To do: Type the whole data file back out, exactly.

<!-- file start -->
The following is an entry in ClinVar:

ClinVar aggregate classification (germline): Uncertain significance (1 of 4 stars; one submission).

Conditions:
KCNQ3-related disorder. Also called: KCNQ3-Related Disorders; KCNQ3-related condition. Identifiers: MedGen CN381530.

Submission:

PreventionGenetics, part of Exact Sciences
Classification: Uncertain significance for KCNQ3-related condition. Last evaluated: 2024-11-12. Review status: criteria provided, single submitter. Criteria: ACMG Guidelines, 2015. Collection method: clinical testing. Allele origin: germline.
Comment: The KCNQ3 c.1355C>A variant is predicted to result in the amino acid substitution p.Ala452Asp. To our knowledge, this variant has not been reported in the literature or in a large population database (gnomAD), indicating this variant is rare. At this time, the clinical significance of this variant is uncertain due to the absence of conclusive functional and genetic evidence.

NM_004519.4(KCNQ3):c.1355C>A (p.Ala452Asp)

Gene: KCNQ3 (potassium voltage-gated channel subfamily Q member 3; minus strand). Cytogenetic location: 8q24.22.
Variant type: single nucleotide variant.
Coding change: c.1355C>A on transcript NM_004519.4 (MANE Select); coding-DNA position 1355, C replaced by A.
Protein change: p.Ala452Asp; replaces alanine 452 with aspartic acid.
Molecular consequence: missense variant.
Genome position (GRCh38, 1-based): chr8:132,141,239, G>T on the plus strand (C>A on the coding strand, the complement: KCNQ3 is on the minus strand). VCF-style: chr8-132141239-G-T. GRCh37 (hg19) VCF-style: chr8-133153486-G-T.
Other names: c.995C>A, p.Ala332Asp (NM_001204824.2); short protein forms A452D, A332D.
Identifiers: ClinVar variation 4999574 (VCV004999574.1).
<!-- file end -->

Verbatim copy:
The following is an entry in ClinVar:

ClinVar aggregate classification (germline): Uncertain significance (1 of 4 stars; one submission).

Conditions:
KCNQ3-related disorder. Also called: KCNQ3-Related Disorders; KCNQ3-related condition. Identifiers: MedGen CN381530.

Submission:

PreventionGenetics, part of Exact Sciences
Classification: Uncertain significance for KCNQ3-related condition. Last evaluated: 2024-11-12. Review status: criteria provided, single submitter. Criteria: ACMG Guidelines, 2015. Collection method: clinical testing. Allele origin: germline.
Comment: The KCNQ3 c.1355C>A variant is predicted to result in the amino acid substitution p.Ala452Asp. To our knowledge, this variant has not been reported in the literature or in a large population database (gnomAD), indicating this variant is rare. At this time, the clinical significance of this variant is uncertain due to the absence of conclusive functional and genetic evidence.

NM_004519.4(KCNQ3):c.1355C>A (p.Ala452Asp)

Gene: KCNQ3 (potassium voltage-gated channel subfamily Q member 3; minus strand). Cytogenetic location: 8q24.22.
Variant type: single nucleotide variant.
Coding change: c.1355C>A on transcript NM_004519.4 (MANE Select); coding-DNA position 1355, C replaced by A.
Protein change: p.Ala452Asp; replaces alanine 452 with aspartic acid.
Molecular consequence: missense variant.
Genome position (GRCh38, 1-based): chr8:132,141,239, G>T on the plus strand (C>A on the coding strand, the complement: KCNQ3 is on the minus strand). VCF-style: chr8-132141239-G-T. GRCh37 (hg19) VCF-style: chr8-133153486-G-T.
Other names: c.995C>A, p.Ala332Asp (NM_001204824.2); short protein forms A452D, A332D.
Identifiers: ClinVar variation 4999574 (VCV004999574.1).